Lone Hemisphere at Sydney’s Carriageworks

Lone Hemispheres 1

Melbourne officially has a contender in the title for Australia’s cultural capital it seems, if the likes of Sydney-based Ensemble Offspring, under the charge of Claire Edwardes, has anything to do with it. 

The independent musicians’ soloist movement is known for its participation in the Sydney Festival and other, independently charged cultural activities, one of which was Lone Hemispheres that took over track 8 at Carriageworks, Sydney as a standalone, one-night-only production.

A program of seminal works inspired by revolutionary architect, mathematician and composer Iannis Xenakis, alongside newly commissioned solo compositions by Berlin-based Australian Cathy Milliken, and Sydney composers Elizabeth Younan and Michael Smetanin, the whole production by is a testament to the cultural underbelly of Sydney and the vast space of it that’s missing the likes of this, that independently-produced music can address.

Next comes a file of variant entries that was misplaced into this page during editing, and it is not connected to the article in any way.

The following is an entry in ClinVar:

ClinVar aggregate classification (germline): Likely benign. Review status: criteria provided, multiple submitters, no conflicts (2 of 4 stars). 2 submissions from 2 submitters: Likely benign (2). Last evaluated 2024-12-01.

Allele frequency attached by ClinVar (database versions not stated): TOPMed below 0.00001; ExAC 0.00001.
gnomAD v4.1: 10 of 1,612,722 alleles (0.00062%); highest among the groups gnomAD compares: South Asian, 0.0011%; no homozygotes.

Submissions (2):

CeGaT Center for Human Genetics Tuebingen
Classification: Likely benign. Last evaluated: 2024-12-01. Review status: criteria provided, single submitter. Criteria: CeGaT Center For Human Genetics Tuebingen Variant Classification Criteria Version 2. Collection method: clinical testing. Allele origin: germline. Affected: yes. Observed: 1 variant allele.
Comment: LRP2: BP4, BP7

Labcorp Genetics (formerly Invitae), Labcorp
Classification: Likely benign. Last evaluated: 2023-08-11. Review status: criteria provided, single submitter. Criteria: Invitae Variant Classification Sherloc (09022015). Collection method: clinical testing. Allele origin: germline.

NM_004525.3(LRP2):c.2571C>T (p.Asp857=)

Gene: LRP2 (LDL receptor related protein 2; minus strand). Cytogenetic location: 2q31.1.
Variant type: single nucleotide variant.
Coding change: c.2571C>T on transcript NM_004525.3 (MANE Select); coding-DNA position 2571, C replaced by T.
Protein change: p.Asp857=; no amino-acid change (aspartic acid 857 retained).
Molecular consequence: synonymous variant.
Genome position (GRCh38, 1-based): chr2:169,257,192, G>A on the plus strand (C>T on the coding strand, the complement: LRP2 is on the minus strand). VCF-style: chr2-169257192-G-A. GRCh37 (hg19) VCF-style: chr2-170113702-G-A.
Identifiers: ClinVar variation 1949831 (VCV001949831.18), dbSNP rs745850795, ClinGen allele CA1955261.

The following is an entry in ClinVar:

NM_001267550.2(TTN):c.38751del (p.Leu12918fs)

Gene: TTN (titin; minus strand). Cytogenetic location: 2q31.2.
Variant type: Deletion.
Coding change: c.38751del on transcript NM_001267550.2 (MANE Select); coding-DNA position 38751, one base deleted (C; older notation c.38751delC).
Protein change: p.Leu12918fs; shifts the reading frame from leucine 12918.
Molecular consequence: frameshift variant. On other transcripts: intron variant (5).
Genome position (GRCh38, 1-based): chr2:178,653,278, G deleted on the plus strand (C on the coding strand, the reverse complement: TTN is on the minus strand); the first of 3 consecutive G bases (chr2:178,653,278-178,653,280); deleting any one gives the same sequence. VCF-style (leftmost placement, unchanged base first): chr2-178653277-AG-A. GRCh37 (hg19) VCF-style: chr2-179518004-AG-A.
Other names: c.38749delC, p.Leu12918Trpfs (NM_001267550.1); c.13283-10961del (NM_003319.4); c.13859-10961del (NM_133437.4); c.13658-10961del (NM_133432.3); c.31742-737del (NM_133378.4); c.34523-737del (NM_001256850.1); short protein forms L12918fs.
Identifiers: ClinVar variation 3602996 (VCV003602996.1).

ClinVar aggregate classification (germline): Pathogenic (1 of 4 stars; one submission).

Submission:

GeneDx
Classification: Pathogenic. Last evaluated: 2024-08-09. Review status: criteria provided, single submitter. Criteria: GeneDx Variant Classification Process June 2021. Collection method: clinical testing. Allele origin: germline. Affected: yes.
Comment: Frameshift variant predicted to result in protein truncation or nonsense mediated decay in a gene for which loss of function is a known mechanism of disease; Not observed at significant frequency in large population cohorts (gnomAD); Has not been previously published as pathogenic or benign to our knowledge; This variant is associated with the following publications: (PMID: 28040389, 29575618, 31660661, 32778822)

In Edwardes’ program, the performers explored a range of musical works. This included the moment of vocal utterance in a violin piece called Crie written by Cathy Milliken and played by Véronique SerretClaire Edwardes (percussion) performed Electors of Middlemarch by Elizabeth Younan and Zubin Kanga on the piano belted out Four Angels by Michael Smetanin. 

Performed alongside three works by Iannis Xenakis, the contemporary pieces worked perfectly well and really let the skill of local composers shine. As Edwardes said, the music of Iannis Xenakis is unashamedly bold, and it’s hard not to notice. It’s no surprise that the music showcased by the locals matched that of Xenakis who approached music with mathematical precision, architectural finesse and electronic refinement that gave his music a certain edge over others’. 

Lone hemispheres